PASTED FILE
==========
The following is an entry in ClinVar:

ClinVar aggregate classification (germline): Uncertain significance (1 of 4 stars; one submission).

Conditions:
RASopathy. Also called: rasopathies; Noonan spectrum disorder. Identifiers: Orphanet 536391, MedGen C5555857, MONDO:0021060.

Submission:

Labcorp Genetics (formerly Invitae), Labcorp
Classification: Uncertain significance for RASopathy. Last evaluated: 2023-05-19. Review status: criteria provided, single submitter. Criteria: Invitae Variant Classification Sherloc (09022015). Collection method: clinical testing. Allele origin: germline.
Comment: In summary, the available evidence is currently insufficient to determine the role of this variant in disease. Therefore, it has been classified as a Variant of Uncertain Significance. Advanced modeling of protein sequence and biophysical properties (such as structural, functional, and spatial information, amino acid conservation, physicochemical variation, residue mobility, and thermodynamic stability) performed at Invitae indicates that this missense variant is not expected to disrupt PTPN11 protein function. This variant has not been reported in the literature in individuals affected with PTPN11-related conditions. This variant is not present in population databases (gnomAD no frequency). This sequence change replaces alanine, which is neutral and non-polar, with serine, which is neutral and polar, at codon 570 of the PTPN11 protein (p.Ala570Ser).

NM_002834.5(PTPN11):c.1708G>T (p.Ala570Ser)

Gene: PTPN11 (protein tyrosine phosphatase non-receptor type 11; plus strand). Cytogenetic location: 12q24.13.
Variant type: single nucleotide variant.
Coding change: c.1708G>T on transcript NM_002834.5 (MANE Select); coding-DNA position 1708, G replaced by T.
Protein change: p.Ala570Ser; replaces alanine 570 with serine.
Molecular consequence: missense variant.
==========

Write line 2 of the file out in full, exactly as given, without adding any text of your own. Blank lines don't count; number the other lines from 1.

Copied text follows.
ClinVar aggregate classification (germline): Uncertain significance (1 of 4 stars; one submission).